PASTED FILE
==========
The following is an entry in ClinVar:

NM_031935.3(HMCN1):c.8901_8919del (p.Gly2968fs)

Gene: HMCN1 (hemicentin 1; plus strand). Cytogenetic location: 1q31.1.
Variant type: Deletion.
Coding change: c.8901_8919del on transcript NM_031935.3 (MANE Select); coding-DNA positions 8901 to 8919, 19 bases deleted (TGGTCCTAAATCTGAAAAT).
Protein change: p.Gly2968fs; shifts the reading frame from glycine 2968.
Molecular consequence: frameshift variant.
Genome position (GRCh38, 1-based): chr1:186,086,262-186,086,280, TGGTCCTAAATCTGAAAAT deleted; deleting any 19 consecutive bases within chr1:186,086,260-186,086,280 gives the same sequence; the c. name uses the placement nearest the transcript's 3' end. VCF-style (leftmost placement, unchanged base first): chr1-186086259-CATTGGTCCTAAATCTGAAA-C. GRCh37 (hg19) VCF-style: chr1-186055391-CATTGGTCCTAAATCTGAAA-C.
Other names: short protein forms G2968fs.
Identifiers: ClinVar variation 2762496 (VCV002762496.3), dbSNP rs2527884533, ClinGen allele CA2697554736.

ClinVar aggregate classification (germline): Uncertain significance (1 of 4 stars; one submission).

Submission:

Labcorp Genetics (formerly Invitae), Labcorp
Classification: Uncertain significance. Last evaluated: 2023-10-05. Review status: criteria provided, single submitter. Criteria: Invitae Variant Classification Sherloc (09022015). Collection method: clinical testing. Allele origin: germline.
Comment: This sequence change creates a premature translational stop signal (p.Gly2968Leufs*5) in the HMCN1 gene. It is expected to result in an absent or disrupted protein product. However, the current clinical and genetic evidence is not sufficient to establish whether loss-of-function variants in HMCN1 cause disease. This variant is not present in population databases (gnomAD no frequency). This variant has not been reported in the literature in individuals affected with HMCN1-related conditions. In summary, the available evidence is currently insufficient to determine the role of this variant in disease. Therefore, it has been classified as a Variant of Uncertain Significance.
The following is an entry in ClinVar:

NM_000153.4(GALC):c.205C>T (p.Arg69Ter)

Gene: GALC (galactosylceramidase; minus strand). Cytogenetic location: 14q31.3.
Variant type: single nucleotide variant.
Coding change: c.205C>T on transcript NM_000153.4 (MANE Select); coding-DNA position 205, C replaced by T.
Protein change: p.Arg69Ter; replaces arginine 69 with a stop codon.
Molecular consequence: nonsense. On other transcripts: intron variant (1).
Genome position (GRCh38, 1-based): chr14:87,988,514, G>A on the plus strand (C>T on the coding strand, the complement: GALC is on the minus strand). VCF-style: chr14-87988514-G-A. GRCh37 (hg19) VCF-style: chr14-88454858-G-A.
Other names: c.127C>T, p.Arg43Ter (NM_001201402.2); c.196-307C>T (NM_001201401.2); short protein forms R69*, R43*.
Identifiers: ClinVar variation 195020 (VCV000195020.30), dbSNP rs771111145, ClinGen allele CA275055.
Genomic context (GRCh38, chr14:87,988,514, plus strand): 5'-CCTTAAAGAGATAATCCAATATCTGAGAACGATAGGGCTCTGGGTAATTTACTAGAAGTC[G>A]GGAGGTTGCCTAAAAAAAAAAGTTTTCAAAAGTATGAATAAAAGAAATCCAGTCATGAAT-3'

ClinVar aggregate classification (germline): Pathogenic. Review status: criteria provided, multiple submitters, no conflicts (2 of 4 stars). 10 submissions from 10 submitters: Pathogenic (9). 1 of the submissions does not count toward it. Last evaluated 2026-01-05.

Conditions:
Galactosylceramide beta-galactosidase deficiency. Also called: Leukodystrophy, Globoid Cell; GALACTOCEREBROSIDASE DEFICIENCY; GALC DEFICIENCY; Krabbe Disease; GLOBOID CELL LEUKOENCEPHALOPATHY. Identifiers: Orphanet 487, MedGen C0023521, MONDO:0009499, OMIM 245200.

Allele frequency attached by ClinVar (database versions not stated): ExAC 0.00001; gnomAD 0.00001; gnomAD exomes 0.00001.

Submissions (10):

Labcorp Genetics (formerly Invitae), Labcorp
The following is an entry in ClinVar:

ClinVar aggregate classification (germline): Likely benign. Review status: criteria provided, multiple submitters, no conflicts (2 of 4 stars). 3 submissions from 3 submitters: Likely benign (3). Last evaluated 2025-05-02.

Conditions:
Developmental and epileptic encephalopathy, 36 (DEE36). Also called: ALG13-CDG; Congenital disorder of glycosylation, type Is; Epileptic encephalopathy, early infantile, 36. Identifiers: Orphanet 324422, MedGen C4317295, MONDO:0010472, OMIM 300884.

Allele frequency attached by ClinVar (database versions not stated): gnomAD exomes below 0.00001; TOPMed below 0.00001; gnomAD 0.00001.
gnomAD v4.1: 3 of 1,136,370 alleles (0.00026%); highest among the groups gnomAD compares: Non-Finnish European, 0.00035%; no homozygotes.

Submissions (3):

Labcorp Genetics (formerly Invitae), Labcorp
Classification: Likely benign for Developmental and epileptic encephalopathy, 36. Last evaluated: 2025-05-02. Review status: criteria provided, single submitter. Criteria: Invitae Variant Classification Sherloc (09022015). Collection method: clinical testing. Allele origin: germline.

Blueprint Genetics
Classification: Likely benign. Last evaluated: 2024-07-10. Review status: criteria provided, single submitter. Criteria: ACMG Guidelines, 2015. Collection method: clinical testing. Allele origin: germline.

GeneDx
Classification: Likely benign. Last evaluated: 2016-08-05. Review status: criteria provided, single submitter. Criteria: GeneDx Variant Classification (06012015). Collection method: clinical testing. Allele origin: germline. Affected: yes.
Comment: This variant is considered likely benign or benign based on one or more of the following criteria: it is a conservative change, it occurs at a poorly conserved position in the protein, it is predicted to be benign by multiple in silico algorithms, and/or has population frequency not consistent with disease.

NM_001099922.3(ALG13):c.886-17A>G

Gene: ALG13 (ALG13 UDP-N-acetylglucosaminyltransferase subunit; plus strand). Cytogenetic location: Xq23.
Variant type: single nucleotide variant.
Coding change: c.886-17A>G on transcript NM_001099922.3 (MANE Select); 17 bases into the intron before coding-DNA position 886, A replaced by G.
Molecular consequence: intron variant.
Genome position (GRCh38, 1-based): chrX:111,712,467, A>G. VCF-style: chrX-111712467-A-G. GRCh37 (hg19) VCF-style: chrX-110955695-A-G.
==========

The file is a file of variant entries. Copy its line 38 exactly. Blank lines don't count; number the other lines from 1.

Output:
gnomAD v4.1: 3 of 1,136,370 alleles (0.00026%); highest among the groups gnomAD compares: Non-Finnish European, 0.00035%; no homozygotes.